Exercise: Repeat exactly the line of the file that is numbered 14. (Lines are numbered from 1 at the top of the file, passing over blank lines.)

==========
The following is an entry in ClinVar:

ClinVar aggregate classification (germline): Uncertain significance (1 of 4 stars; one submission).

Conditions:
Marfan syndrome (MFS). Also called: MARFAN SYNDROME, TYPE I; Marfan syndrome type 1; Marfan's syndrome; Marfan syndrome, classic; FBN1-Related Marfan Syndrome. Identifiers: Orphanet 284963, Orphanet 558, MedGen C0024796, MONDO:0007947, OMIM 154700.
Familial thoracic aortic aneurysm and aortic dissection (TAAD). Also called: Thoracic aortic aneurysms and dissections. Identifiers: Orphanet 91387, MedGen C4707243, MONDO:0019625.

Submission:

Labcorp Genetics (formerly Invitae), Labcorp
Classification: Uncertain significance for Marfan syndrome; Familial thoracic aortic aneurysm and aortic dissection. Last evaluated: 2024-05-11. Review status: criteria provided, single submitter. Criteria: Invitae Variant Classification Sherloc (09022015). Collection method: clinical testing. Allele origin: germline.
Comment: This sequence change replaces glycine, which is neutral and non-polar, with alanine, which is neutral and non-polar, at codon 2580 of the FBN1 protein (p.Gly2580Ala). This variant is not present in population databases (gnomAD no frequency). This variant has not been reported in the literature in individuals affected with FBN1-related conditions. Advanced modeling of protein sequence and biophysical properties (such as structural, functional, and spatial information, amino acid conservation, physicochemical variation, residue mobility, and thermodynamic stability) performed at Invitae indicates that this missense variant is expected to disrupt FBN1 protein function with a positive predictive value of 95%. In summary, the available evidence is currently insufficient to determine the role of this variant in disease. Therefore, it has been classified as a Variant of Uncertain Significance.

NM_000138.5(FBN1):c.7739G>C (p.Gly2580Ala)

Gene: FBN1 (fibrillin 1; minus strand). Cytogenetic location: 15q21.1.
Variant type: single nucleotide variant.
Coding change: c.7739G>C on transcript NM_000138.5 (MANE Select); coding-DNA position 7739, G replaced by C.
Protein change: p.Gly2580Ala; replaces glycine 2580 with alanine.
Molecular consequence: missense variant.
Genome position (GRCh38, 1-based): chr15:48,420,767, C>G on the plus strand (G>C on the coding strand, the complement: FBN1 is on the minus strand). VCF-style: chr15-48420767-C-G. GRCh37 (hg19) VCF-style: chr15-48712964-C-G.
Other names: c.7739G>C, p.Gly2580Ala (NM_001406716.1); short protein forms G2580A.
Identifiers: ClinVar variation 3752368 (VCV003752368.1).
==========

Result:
Protein change: p.Gly2580Ala; replaces glycine 2580 with alanine.